Dorothy Austin ( American, 1911 - 2011 )

c. 1933
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General Description

Between 1931 and 1943, Dorothy Austin created artwork that focused on the human body, specifically the head and torso. Although she worked in various media, wood was her primary material. Highlighting the grain of the wood allowed Austin to accentuate the physical form of a sculpture. Her compositions expressed a sense of strength and power.

Perhaps the most fascinating aspect of this sculpture, especially given the near-perfect symmetry of the tree-rings on its surface, is the fact that it was made from multiple pieces of wood. According to Austin, “(finding wood) was hard at that time. I couldn’t find a piece that was solid. You used what you could find, did what you could do.” The separate pieces were glued together by the artist, as evidenced by the line running down the right cheek and chin of the sculpted head. Austin’s ability to “make do” with limited materials reveals her versatility as a sculptor and remains as inspiring today as it was during the Depression of the 1930s.

Noggin, sculpted in white pine, resembles the giant heads made by the Olmec, an ancient Mesoamerican culture. The solidity of the head suggests that it will last a long time. Austin created deep incisions, which emphasize the movement of the grain and suggest the appearance of hair. "With wood you have to follow the grain to preserve the strength of the wood. You follow it one way, and then it will shift and go another way."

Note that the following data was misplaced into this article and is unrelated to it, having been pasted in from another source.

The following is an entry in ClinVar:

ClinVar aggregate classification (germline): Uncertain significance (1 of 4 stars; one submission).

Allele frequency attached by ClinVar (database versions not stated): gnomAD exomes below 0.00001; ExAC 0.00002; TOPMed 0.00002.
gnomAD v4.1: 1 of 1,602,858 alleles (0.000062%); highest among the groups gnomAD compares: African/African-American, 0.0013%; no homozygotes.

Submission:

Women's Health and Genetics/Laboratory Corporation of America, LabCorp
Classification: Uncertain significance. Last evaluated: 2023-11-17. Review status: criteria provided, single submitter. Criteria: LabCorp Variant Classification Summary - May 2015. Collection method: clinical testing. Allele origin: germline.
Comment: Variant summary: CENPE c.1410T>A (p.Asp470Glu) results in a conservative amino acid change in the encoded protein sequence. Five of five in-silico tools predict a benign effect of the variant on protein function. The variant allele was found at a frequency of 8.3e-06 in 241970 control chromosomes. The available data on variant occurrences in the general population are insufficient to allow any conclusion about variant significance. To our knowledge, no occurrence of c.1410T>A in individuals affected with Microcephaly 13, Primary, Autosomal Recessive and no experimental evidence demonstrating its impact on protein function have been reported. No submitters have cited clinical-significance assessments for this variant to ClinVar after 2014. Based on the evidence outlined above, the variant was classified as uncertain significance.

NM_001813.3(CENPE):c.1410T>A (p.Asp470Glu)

Noggin received an award in 1933 from the Allied Arts Show in Dallas and became part of the Museum's permanent collection. This same year it was chosen to represent Dallas in the Museum of Modern Art's landmark exhibition "Paintings and Sculpture from 16 American Cities."

Drawn from

  • "Dorothy Austin, Noggin," Texas Art, Resources/Teaching Materials, Dallas Museum of Art, 2012.

  • Jane D. Albritton, "Dorothy Austin, Sculpture of the 30s and 40s," exhibition brochure, Valley House Gallery, Inc. Dallas, 1999.

  • Eleanor Jones Harvey, Acquisition proposal (1933.22), March 2001.

  • Alexandra Wellington, DMA research essay (1933.22), June 2011.

  • Patricia D. Hendricks and Becky Duval Reese, A Century of Sculpture in Texas, 1889-1989 (Austin, TX: Archer M. Huntington Art Gallery, 1989), 47-48.

  • Rick Stewart, Lone Star Regionalism: The Dallas Nine and their Circle, 1928-1945. Austin, TX: Texas Monthly Press, 1985.

Fun Facts

  • "[Dorothy Austin's] hobbies are Chinese poetry and the serving of chicken piloff suppers in her studio." [italics in original] (Esse F. O'Brien, Art and Artists of Texas (Dallas, 1935), 239.)